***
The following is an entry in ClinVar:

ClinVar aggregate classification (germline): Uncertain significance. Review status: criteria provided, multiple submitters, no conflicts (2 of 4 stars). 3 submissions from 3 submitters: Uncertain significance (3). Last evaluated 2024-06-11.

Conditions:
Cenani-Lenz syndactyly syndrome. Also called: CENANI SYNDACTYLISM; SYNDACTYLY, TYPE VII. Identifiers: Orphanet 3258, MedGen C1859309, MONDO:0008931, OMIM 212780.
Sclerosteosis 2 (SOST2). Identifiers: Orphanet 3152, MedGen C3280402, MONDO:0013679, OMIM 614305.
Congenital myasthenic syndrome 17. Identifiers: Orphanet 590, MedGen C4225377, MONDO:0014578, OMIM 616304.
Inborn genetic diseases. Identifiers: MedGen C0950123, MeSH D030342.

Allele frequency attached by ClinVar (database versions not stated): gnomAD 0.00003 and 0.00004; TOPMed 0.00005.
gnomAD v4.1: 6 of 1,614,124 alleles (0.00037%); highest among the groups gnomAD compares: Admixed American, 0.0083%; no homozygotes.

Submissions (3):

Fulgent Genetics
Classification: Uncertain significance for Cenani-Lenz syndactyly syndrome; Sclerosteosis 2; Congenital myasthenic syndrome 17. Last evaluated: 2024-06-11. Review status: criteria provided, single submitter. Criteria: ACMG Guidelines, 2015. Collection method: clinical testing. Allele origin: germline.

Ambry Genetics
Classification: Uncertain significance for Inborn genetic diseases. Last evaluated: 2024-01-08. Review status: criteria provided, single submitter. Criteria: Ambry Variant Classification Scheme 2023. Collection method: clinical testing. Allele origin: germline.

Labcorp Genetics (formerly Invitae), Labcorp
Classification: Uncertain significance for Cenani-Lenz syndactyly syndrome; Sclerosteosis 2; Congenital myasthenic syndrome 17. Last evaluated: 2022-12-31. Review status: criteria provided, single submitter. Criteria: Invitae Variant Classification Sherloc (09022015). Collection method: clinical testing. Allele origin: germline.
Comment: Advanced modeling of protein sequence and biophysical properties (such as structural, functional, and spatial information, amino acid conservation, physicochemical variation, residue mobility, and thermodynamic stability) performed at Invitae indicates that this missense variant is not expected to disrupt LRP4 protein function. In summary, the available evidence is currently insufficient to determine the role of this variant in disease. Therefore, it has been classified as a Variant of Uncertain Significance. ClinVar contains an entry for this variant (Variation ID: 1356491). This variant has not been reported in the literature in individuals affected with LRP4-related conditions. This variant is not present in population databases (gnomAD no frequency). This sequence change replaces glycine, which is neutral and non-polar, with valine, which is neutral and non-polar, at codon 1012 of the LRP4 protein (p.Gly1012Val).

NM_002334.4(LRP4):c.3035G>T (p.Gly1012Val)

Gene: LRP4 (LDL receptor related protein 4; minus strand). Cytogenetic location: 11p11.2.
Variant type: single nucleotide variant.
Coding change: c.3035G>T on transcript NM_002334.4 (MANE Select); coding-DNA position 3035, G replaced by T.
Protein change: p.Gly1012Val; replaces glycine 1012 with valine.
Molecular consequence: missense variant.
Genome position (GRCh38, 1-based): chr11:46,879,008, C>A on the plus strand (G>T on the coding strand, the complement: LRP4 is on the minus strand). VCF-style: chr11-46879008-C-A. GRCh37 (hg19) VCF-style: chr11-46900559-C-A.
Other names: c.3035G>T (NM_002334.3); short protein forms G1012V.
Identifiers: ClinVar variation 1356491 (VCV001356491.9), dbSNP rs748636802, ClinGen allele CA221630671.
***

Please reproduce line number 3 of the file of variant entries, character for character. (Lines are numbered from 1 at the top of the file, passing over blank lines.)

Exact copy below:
Conditions: